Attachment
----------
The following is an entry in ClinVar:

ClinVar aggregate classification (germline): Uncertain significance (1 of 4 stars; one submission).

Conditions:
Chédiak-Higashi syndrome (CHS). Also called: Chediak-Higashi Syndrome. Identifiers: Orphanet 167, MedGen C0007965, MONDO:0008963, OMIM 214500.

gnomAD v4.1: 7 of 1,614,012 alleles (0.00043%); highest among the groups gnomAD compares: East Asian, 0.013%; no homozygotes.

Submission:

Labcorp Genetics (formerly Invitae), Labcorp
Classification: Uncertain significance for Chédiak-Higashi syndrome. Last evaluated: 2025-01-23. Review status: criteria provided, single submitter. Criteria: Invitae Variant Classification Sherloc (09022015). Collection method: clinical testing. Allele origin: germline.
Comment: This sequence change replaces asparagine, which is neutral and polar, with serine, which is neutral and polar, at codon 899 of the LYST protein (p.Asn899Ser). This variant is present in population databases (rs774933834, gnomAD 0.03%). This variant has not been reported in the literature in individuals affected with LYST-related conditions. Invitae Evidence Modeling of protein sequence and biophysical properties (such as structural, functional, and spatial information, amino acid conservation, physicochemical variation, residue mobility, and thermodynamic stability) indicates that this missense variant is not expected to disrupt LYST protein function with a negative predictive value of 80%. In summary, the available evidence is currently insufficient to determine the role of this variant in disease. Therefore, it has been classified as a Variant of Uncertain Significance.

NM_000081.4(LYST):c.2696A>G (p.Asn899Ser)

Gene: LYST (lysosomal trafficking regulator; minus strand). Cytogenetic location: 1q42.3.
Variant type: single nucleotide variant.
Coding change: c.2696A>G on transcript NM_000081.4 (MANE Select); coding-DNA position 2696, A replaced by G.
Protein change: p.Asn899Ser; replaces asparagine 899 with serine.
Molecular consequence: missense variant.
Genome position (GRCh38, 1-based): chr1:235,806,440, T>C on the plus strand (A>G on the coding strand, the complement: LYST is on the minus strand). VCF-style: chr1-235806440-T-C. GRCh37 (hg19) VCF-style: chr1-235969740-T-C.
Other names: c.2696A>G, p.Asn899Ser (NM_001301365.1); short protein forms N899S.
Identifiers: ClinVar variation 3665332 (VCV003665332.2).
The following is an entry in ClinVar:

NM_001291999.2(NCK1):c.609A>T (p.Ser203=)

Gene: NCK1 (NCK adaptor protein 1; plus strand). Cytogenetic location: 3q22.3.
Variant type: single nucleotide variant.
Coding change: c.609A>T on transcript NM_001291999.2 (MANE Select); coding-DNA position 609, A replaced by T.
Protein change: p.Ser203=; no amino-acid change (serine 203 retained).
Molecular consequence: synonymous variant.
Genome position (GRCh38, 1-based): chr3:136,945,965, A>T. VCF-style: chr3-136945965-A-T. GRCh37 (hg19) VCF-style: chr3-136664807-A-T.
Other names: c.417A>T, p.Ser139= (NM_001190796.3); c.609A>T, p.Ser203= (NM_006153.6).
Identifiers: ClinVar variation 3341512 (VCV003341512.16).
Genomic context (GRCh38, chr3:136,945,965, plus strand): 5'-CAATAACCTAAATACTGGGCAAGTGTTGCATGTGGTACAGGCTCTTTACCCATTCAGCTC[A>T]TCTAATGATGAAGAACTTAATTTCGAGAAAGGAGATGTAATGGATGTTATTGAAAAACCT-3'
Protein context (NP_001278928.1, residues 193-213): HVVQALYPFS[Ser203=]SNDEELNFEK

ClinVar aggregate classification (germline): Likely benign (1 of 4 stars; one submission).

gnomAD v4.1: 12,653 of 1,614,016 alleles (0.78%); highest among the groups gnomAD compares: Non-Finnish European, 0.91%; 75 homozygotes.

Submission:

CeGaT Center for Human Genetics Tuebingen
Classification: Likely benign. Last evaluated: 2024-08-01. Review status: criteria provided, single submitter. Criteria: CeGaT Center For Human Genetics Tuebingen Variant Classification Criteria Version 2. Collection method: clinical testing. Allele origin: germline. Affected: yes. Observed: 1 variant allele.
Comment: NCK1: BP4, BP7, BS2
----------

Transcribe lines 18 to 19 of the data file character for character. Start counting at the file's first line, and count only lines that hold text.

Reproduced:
Identifiers: ClinVar variation 3665332 (VCV003665332.2).
The following is an entry in ClinVar: